Former U.S. Treasury Secretary Lawrence Summers is joining venture firm Andreessen Horowitz as a special adviser, to help entrepreneurs who are aiming to build their international operations.
Summers, a professor at Harvard University, will be working on a part-time basis with Andreessen Horowitz, the Menlo Park, California-based firm said yesterday in a statement. Financial terms of the arrangement weren’t disclosed.
Andreessen Horowitz was founded in 2009 by former Netscape Communications Corp. executives Marc Andreessen and Ben Horowitz. The firm has since raised $1.2 billion from investors and bought stakes in companies including Groupon Inc., Facebook Inc., Foursquare Labs Inc. and Zynga Inc. Summers’s experience in global economics and politics will help portfolio companies navigate through other countries, the firm said.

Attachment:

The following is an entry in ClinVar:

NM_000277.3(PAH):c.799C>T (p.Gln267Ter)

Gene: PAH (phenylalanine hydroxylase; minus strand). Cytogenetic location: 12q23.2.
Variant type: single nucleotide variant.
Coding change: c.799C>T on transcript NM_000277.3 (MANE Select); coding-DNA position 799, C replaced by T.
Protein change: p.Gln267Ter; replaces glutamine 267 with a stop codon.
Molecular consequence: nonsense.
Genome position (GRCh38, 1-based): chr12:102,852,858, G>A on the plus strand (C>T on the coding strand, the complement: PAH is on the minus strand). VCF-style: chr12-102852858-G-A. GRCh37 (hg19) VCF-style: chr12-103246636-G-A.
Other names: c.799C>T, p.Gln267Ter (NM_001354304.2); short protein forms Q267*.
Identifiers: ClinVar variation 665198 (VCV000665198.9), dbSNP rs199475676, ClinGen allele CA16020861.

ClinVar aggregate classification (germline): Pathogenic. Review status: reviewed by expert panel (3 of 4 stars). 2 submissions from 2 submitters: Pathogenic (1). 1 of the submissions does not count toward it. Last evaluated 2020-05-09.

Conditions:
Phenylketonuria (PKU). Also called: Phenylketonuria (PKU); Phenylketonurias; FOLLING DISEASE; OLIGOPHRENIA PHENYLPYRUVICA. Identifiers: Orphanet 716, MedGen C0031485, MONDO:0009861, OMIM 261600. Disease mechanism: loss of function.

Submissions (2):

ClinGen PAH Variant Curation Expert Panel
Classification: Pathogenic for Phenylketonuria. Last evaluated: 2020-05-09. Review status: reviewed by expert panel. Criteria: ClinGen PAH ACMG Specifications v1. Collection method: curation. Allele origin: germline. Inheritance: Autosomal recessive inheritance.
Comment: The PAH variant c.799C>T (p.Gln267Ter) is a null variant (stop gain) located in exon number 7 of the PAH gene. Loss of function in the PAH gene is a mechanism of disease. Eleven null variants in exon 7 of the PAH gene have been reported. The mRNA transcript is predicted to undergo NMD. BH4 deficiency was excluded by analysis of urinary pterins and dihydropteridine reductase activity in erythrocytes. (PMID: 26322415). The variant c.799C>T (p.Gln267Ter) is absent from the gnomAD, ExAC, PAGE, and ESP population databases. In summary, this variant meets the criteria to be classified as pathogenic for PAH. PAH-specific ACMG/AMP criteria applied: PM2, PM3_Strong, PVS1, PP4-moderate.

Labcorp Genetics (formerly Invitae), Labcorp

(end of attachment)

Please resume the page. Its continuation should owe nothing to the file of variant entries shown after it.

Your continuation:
“All of our companies want to operate globally and expand into global markets,” Andreessen said in an interview. “He will be hands-on with a bunch of these companies through their evolution in these markets.”
Summers, 56, will be staying at Harvard in Cambridge, Massachusetts, and will periodically visit Andreessen Horowitz’s office. Over time, he will probably become a board member at some portfolio companies, Andreessen said.
Bloomberg LP, the parent company of Bloomberg News, is an investor in Andreessen Horowitz.
Summers worked for the Treasury Department from 1993 to 2001, including a two-year stint as secretary. He served as head of the National Economic Council under President Barack Obama through 2010. He was president of Harvard from 2001 to 2006 and returned there as a professor this year.
While venture capital is a new endeavor for Summers, he previously worked in the hedge fund industry for D.E. Shaw & Co. Summers served as a managing director at the New York-based firm and was paid more than $5 million in salary and other compensation over a 16-month period, according to a financial disclosure form released by the White House in 2009.
During that period, the middle of the financial crisis, D.E. Shaw’s assets declined, falling by almost half between 2008 and 2010.
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